Adrian Heymer, executive director of strategic programs at the USA’s Nuclear Energy Institute, adds: “Interest is being driven in part by smaller utilities looking at different types of energy generation and which cannot afford a large nuclear plant. “If you add capacity in 50 MW to 300MW increments it’s easier on the planning. You can bring the units on in stages, so you are still getting 600MW to 700MW in a 10 to 15-year period but you can finance it as you go forward.”

Another advantage of an SMR design, Adrian says, is that because most of the components can be shipped ready-built from the manufacturer, “it doesn’t take as long to build. You can assemble most of the plant in a factory.”

According to Jay Harris, an independent consultant, a further reason why some utilities might be keen on SMRs is because they provide greater base load flexibility as intermittent renewable energy sources are increasingly integrated into the grid.

The danger for a utility that is bound by regulation to accept renewable energy is that if most of its base load comes from a single nuclear source then a peak in renewables could mean a portion of the base is no longer profitable, and there may be further costs if the plant has to shut.

There lot’s more here to tweak your interest, and while you’re reading check out the supplementary references. Of particular interest are the enhanced safety features, and life cycle, including low construction costs and minimal maintainability, advantages. These are in essence small On the negative side, a terrorists may chose to fly a large helicopter with a sky hook and lift it top drop it where it will ‘scare people’.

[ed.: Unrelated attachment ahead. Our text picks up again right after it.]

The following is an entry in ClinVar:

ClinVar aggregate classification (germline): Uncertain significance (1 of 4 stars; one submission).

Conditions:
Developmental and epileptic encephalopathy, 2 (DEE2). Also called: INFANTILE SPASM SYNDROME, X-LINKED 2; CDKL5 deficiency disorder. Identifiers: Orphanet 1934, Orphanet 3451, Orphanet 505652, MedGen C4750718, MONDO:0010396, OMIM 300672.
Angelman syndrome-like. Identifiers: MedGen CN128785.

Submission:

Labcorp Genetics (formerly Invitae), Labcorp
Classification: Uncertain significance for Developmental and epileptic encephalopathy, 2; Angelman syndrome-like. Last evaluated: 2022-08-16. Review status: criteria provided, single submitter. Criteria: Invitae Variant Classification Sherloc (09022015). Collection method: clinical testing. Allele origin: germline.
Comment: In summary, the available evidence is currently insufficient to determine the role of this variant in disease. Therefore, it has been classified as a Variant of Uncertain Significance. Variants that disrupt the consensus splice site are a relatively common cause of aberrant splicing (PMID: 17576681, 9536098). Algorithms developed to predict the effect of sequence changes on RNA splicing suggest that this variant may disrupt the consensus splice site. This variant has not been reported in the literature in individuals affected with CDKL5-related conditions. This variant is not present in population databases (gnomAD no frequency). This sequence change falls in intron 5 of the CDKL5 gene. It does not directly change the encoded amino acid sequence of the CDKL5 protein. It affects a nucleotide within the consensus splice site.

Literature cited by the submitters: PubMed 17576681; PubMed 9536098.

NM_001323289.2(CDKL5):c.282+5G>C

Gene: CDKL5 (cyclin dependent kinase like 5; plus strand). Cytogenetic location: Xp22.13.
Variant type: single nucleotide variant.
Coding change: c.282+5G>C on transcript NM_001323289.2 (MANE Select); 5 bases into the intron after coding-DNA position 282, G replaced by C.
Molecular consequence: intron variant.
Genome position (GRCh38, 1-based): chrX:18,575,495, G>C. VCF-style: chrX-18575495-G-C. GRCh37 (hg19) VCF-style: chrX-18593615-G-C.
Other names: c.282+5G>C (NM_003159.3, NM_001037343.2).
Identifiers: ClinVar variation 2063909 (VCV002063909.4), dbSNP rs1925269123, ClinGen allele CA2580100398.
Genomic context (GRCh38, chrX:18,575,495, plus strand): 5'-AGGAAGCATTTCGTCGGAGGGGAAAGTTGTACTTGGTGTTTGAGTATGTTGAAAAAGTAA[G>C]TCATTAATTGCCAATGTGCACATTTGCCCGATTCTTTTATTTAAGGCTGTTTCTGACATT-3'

It’s Just a BIG Battery

ThreeMmodules in the  B&W Concept

Note that what I report in this topical is not the modular reactor concept, which will be the source of another future article. Modular reactor are large scale reactors which can be built and centrally operated using some installed prefabricated modules to fit power needs, but closely resemble the newer generation of standard nuclear power plants. These are being explored as a means of lowering up front capital costs without a need to significantly change the licensing requirements and regulatory approval process

Nuclear Energy Industry Insight, by Jason Deign, February 9, 2011.

More Reading